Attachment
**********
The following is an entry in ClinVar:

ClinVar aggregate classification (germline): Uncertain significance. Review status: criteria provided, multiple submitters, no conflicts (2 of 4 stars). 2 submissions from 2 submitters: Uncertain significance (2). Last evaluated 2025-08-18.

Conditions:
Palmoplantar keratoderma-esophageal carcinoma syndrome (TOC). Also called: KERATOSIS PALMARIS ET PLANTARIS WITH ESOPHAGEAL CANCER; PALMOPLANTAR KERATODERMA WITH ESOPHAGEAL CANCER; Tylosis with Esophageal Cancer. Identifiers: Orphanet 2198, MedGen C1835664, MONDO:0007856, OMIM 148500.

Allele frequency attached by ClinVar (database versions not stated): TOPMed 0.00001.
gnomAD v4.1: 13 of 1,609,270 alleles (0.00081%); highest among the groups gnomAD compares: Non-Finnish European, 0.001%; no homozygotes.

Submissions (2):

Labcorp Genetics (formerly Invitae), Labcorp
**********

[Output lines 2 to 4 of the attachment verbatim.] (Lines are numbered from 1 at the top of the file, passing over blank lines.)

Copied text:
ClinVar aggregate classification (germline): Uncertain significance. Review status: criteria provided, multiple submitters, no conflicts (2 of 4 stars). 2 submissions from 2 submitters: Uncertain significance (2). Last evaluated 2025-08-18.

Conditions:
Palmoplantar keratoderma-esophageal carcinoma syndrome (TOC). Also called: KERATOSIS PALMARIS ET PLANTARIS WITH ESOPHAGEAL CANCER; PALMOPLANTAR KERATODERMA WITH ESOPHAGEAL CANCER; Tylosis with Esophageal Cancer. Identifiers: Orphanet 2198, MedGen C1835664, MONDO:0007856, OMIM 148500.